Best Of 2010: 30 Bad Financial Habits To Drop By 30

A reflection on the best LearnVest pieces of 2010 wouldn’t be complete without one special article on the 30 bad financial habits to break by age 30. This LV Daily was the #1 most popular piece on our blog for the entire year, showing us that our readers care about financial resolutions throughout the entire year.

We asked readers and experts to weigh in on the bad habits they suggest breaking, and their answers were funny, heartening, and real.

Tell us: Why do you think this Daily was so popular, and what other topics would you like to see us cover in the future?

From assuming others know best to indulging in retail therapy, we bring you 30 bad financial habits to break by 30.

View Slide Show


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  • Boots1807

    I think this Daily was so popular because it gives us a measuring stick — something to compare ourselves to. For instance, I know that I have a long way to go… but 8 years to get there!

  • !!!

    Any way to view this as a list? Slideshows are pretty annoying to read through.

  • Woodwigs25

    Yes, the slide show is time consuming to roll through. The list , how ever is great. Even tho I fit the AARP lists now !

  • concerned

    does LearnVest care about user experience on this site? ENOUGH WITH THE SLIDE SHOWS!

  • pp

    Very good slide show. At the age of 33, there are still a few things that I should know by now…don’t be afraid to begin investing. I plan to really utilize your tips & tools in the 2011 year! Thank you for great articles that encourage women to think and reevaluate their financial planning. Have a great year and keep up the “money for thought” articles.

  • Anon

    Coupons exist for a reason: to get you to buy a product. Very rarely do I see any healthy food (oh, let’s say anything unprocessed: vegetables, fruit, meats, etc.) on coupons. It’s always overprocessed junk. Better to shop around and find a store that offers lower prices (Trader Joe’s, for example) and eat healthily than eat cheap junk food. Rethink the message behind this.

    • couponlover

      I believe they were referencing all kinds of coupons not just grocery story ones. For instance, if I need to pick something up for the house or clothes for work or a gift for someone, I ALWAYS look to see if there is a coupon available and fortunately there usually is one. There is nothing cool about paying full price when you don’t have to – even when you have the means to do so.

    • I get coupons sent via email from my grocery stores (Wegmans) that offer discounts on produce. You just need to know where to look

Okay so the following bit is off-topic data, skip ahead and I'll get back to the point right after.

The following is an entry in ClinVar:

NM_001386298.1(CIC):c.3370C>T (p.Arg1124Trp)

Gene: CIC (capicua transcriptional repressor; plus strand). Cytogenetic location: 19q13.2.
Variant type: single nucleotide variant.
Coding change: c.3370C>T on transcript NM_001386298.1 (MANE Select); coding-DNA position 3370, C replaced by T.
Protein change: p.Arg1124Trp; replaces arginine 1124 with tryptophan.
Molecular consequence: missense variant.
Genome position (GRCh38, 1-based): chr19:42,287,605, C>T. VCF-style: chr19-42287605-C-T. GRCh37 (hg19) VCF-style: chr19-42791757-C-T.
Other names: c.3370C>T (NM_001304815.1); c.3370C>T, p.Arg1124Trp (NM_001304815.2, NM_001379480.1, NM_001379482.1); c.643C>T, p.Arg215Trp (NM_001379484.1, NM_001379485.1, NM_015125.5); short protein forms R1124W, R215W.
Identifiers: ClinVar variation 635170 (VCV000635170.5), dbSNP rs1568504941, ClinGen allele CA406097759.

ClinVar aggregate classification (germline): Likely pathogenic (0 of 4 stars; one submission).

• This is my favorite daily of the year!

  • KatClaws21

    I pat myself on the back! I’m only in my twenties and I’ve broken a lot of habits before reaching thirty.

  • Sheila

    The only one I’d disagree with is AAA. I know they offer a lot of discounts to various places, but I don’t travel enough or shop those places to justify it. As far as the vehicle benefits, go through your local phone book and add a few towing companies to your cell phone. My new car actually came with a roadside assistance plan anyway and my insurance company also has one for less than $10 a year so I consider that a better option. nnThe one time I did need roadside assistance was when my car broke down on a highway in Kansas. I was able to get a hold of a friend in Michigan who got online and called a towing company for me. Faster than any other company would have been.

    • Mcpierogipazza

      And I don’t like giving money to AAA because they have long lobbied against important environmental legislation and regulations. Better World Club sounds much better.

  • I wish I even had the option to put my rent on a credit card, but its probably for the best they don’t do it at my complex!

  • This was JUST what I needed to read, 8 years until I am 30. I think I am on the right track…

  • sally

    It’s best to pay rent on the same account where your payroll is deposited ;)

  • Drogersnj

    If you normally pay your bills on time and one has somehow gotten away from you, call the creditor or bank and request the late fees be removed from your account, based on your good payment history. If the 1st customer service rep. protests, let them know you appreciate their help and that they might not have the authority to make such a call — and then ask to speak to a supervisor. More times than not, I’ve had a late charge completely reversed; from late fees on credit cards to bank charges for bounced checks. Try it – all they can say is no, right?